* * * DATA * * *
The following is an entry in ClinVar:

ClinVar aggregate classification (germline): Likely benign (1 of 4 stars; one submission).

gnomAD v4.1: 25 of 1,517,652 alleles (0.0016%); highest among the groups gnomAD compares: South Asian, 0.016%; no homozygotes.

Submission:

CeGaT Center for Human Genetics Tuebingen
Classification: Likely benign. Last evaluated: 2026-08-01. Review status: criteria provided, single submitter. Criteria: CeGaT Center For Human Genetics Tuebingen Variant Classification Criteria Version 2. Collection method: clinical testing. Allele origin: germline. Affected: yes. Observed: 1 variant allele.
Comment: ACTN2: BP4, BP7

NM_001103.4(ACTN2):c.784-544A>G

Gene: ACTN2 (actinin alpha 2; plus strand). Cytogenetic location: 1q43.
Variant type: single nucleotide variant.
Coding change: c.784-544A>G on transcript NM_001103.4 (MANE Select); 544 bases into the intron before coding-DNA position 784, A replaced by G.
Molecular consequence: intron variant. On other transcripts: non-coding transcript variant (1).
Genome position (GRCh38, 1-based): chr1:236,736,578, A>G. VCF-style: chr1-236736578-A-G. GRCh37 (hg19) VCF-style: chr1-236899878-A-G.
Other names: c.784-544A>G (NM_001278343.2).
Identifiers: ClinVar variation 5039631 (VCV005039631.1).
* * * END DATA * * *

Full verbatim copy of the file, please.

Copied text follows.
The following is an entry in ClinVar:

ClinVar aggregate classification (germline): Likely benign (1 of 4 stars; one submission).

gnomAD v4.1: 25 of 1,517,652 alleles (0.0016%); highest among the groups gnomAD compares: South Asian, 0.016%; no homozygotes.

Submission:

CeGaT Center for Human Genetics Tuebingen
Classification: Likely benign. Last evaluated: 2026-08-01. Review status: criteria provided, single submitter. Criteria: CeGaT Center For Human Genetics Tuebingen Variant Classification Criteria Version 2. Collection method: clinical testing. Allele origin: germline. Affected: yes. Observed: 1 variant allele.
Comment: ACTN2: BP4, BP7

NM_001103.4(ACTN2):c.784-544A>G

Gene: ACTN2 (actinin alpha 2; plus strand). Cytogenetic location: 1q43.
Variant type: single nucleotide variant.
Coding change: c.784-544A>G on transcript NM_001103.4 (MANE Select); 544 bases into the intron before coding-DNA position 784, A replaced by G.
Molecular consequence: intron variant. On other transcripts: non-coding transcript variant (1).
Genome position (GRCh38, 1-based): chr1:236,736,578, A>G. VCF-style: chr1-236736578-A-G. GRCh37 (hg19) VCF-style: chr1-236899878-A-G.
Other names: c.784-544A>G (NM_001278343.2).
Identifiers: ClinVar variation 5039631 (VCV005039631.1).